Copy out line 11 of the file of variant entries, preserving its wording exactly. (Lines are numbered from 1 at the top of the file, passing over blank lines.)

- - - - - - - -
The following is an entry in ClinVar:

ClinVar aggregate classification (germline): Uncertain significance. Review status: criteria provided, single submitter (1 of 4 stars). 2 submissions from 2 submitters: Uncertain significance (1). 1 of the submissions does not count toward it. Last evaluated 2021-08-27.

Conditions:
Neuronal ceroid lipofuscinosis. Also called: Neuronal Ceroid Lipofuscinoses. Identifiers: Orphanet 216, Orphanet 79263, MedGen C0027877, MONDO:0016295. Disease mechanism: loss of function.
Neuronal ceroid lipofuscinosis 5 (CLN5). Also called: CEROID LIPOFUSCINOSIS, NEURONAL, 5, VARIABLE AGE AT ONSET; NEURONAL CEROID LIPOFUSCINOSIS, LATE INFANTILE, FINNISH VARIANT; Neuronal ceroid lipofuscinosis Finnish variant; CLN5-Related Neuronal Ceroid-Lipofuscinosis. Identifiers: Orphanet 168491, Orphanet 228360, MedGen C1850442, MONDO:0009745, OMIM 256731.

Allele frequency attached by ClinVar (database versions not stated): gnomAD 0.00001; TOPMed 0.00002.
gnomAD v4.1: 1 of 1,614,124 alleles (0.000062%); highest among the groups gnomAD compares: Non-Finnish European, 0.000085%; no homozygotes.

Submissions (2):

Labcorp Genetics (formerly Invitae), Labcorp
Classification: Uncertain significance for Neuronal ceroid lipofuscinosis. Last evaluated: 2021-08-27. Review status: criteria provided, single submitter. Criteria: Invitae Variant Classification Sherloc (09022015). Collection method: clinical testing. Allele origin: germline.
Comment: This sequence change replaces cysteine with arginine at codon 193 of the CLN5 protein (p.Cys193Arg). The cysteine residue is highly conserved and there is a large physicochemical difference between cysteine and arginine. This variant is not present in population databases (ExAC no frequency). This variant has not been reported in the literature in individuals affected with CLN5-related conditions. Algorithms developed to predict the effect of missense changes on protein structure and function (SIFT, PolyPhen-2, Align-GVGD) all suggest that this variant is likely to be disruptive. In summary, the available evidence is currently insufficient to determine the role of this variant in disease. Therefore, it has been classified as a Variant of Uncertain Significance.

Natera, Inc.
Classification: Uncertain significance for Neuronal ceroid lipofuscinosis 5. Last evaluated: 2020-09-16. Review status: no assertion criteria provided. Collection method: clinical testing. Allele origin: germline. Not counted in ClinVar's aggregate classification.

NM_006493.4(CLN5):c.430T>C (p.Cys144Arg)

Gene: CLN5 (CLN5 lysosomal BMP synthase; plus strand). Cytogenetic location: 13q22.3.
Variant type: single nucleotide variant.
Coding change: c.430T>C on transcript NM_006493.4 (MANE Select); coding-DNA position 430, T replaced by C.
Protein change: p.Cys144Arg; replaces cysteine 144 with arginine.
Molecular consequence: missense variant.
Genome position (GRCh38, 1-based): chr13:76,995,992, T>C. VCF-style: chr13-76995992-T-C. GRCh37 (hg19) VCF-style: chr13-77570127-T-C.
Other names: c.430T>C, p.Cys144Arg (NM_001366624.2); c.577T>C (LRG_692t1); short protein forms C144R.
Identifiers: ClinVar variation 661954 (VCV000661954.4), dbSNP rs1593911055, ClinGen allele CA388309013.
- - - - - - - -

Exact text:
Comment: This sequence change replaces cysteine with arginine at codon 193 of the CLN5 protein (p.Cys193Arg). The cysteine residue is highly conserved and there is a large physicochemical difference between cysteine and arginine. This variant is not present in population databases (ExAC no frequency). This variant has not been reported in the literature in individuals affected with CLN5-related conditions. Algorithms developed to predict the effect of missense changes on protein structure and function (SIFT, PolyPhen-2, Align-GVGD) all suggest that this variant is likely to be disruptive. In summary, the available evidence is currently insufficient to determine the role of this variant in disease. Therefore, it has been classified as a Variant of Uncertain Significance.